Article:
Germany’s data retention law ruled illegal by top EU court, except in cases of serious national security threat
The European Union’s top court has ruled that Germany’s data retention law is illegal, after it was challenged by local Internet Service Providers (ISPs).
It comes after the requirement in Germany was challenged by DT’s Telekom Deutschland and internet service provider SpaceNet AG, arguing the law breached EU rules.
Their objection was to the obligation imposed on them by the German Law on Telecommunications (TKG) to retain, as from 1 July 2017, online traffic and location data relating to their customers’ telecommunications.
The Act was designed to provide German law enforcement agencies with electronic data to combat “serious crimes,” and it requires public telecommunication and internet providers in the country to retain various call detail records (CDRs).
In addition, ISPs were required to store user metadata such as IP addresses, port numbers, and the date and time of Internet access.
But this has now been ruled illegal.
“The Court of Justice confirms that EU law precludes the general and indiscriminate retention of traffic and location data, except in the case of a serious threat to national security,” the CJEU ruled.
“However, in order to combat serious crime, the Member States may, in strict compliance with the principle of proportionality, provide for, inter alia, the targeted or expedited retention of such data and the general and indiscriminate retention of IP addresses,” it said.
The ruling is a blow to European member states relying on blanket data collection laws to fight crime and safeguard national security.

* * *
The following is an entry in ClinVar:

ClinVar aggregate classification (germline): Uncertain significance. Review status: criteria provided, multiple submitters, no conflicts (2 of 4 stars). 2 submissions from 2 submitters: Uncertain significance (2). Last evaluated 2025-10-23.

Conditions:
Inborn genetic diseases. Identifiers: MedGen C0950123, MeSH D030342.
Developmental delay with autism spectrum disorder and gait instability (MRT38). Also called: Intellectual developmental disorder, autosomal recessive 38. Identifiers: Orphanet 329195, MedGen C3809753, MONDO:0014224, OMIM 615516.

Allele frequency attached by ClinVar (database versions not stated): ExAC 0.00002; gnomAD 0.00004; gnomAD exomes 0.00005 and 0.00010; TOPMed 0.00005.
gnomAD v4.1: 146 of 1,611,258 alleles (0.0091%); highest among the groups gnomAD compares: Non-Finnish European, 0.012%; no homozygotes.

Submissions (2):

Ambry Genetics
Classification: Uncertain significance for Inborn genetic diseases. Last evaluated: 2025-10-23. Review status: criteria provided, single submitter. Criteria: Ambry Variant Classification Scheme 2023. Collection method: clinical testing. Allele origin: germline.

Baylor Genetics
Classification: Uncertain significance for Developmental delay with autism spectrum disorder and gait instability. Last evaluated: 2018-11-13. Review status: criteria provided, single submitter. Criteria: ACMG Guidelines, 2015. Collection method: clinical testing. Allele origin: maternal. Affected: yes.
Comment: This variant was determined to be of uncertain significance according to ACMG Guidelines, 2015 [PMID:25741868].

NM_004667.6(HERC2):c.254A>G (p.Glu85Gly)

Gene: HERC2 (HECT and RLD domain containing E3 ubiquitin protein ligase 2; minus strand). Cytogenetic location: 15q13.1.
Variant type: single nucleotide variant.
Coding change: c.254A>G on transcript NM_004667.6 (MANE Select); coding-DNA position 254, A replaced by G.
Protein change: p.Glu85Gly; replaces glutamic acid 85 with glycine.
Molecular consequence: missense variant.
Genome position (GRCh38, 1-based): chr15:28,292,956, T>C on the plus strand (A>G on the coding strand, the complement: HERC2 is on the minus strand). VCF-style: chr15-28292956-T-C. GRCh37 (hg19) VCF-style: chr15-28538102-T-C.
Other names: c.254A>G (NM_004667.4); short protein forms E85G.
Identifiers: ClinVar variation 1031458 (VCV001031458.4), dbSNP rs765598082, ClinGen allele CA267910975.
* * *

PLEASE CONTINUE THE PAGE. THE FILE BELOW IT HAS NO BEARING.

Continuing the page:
The law may only be applied in circumstances where there is a serious threat to national security defined under very strict terms, the CJEU said.
Governments (not just in Europe) have previously argued that access to such data, especially that collected by telecoms operators, can help prevent such terrorist and national security incidents.
However operators and privacy campaigners have long opposed such data retention laws.
It should be remembered that the UK was embroiled in a similar battle over data collections, for many years now.
Privacy concerns spiked in 2013 when the level of private data shared for intelligence purposes was universally exposed by Edward Snowden, when he revealed the extent of the US governments global surveillance programs.
In the UK there was a lengthy battle over the Investigatory Powers Bill (often called the ‘Snooper’s Charter’).
In June 2016 MPs voted 444-69 in favour of the Investigatory Powers Bill, otherwise known as the Snoopers Charter 2.0.
It had been opposed by many technology firms (including Apple) and ISPs, as it requires Internet Service Providers to store the web browsing history of all their customers, for 12 months, for government spooks.
It faced ferocious opposition from civil liberty groups and indeed MPs, forcing Home Secretary to concede a number of concessions at the time.
Six years later and people’s online data is widely shared.
In May this year a new study from the Irish Council for Civil Liberties found that average European user’s data was shared 376 times per day, rising to 747 times for US-based users.